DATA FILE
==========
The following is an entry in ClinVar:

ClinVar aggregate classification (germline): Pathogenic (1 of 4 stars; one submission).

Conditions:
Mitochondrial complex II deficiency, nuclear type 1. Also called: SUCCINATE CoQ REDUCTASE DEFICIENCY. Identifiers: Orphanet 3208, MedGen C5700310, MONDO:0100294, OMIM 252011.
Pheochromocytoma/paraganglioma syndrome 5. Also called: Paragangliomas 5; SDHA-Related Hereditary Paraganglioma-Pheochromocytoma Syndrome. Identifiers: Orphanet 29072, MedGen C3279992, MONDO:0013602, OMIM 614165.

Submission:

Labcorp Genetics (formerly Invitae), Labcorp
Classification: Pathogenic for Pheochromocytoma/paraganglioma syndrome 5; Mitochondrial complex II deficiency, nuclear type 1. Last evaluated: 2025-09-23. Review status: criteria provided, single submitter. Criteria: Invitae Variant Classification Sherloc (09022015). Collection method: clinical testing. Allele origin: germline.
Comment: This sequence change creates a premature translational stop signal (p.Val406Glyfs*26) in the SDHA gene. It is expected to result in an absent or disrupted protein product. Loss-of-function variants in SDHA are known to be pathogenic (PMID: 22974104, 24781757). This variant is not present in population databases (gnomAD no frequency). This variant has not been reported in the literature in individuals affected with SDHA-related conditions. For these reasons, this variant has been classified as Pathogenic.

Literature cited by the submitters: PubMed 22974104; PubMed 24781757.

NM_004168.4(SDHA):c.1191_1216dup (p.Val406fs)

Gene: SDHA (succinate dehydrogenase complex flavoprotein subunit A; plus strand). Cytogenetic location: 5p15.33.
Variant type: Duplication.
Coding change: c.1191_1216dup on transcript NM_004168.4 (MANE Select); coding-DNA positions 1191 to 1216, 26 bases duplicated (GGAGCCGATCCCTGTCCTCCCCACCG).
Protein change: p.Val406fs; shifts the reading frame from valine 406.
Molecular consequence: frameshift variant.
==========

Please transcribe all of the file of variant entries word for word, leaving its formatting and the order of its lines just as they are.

The following is an entry in ClinVar:

ClinVar aggregate classification (germline): Pathogenic (1 of 4 stars; one submission).

Conditions:
Mitochondrial complex II deficiency, nuclear type 1. Also called: SUCCINATE CoQ REDUCTASE DEFICIENCY. Identifiers: Orphanet 3208, MedGen C5700310, MONDO:0100294, OMIM 252011.
Pheochromocytoma/paraganglioma syndrome 5. Also called: Paragangliomas 5; SDHA-Related Hereditary Paraganglioma-Pheochromocytoma Syndrome. Identifiers: Orphanet 29072, MedGen C3279992, MONDO:0013602, OMIM 614165.

Submission:

Labcorp Genetics (formerly Invitae), Labcorp
Classification: Pathogenic for Pheochromocytoma/paraganglioma syndrome 5; Mitochondrial complex II deficiency, nuclear type 1. Last evaluated: 2025-09-23. Review status: criteria provided, single submitter. Criteria: Invitae Variant Classification Sherloc (09022015). Collection method: clinical testing. Allele origin: germline.
Comment: This sequence change creates a premature translational stop signal (p.Val406Glyfs*26) in the SDHA gene. It is expected to result in an absent or disrupted protein product. Loss-of-function variants in SDHA are known to be pathogenic (PMID: 22974104, 24781757). This variant is not present in population databases (gnomAD no frequency). This variant has not been reported in the literature in individuals affected with SDHA-related conditions. For these reasons, this variant has been classified as Pathogenic.

Literature cited by the submitters: PubMed 22974104; PubMed 24781757.

NM_004168.4(SDHA):c.1191_1216dup (p.Val406fs)

Gene: SDHA (succinate dehydrogenase complex flavoprotein subunit A; plus strand). Cytogenetic location: 5p15.33.
Variant type: Duplication.
Coding change: c.1191_1216dup on transcript NM_004168.4 (MANE Select); coding-DNA positions 1191 to 1216, 26 bases duplicated (GGAGCCGATCCCTGTCCTCCCCACCG).
Protein change: p.Val406fs; shifts the reading frame from valine 406.
Molecular consequence: frameshift variant.